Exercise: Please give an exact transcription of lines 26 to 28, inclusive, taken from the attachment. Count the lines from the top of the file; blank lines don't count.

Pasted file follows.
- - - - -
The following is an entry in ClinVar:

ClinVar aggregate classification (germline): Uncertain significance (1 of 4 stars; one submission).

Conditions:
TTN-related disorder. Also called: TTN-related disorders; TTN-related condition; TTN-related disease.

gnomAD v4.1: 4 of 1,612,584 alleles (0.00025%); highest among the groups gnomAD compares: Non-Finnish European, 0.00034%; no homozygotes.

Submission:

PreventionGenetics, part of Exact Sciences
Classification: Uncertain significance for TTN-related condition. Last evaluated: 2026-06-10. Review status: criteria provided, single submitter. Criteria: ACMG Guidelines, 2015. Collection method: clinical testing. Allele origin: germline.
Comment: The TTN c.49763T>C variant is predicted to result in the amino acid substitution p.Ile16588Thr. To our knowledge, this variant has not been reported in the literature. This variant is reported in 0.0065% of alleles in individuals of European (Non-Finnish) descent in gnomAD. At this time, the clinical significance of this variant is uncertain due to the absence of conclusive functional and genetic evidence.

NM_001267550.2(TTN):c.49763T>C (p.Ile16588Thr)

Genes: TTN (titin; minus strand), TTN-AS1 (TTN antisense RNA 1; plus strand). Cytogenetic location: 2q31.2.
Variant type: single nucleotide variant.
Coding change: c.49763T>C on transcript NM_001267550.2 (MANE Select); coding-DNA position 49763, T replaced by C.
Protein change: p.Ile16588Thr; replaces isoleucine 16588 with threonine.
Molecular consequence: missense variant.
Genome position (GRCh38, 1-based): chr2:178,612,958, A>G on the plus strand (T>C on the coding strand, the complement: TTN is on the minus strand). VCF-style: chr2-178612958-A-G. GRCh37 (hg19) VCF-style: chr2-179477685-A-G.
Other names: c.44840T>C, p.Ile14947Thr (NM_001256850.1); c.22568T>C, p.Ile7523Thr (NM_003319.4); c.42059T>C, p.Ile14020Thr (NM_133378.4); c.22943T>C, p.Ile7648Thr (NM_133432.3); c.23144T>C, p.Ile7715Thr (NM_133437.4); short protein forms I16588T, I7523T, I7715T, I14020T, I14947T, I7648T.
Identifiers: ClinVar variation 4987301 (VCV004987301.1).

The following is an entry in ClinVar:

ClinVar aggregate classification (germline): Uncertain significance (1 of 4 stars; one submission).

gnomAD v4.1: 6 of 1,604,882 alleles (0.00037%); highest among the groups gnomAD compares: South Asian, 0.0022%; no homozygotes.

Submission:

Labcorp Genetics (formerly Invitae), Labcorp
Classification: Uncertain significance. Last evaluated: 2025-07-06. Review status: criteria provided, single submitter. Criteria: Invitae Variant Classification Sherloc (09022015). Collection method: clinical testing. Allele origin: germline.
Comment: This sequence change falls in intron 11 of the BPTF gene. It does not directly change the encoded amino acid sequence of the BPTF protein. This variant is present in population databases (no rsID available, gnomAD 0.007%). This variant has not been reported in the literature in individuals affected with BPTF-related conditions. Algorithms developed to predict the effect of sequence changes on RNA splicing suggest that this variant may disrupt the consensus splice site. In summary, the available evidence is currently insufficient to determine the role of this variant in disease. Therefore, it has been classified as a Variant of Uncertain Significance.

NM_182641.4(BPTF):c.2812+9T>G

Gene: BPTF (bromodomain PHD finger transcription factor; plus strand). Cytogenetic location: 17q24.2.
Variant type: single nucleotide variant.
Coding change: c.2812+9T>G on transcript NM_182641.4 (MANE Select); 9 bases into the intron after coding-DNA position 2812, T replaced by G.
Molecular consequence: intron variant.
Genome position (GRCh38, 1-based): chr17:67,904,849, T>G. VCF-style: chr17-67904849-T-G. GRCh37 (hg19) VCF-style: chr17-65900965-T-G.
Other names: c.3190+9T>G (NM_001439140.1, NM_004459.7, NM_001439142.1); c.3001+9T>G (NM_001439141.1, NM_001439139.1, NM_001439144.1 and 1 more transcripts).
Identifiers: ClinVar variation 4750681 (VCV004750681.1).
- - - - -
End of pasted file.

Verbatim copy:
NM_182641.4(BPTF):c.2812+9T>G

Gene: BPTF (bromodomain PHD finger transcription factor; plus strand). Cytogenetic location: 17q24.2.
Variant type: single nucleotide variant.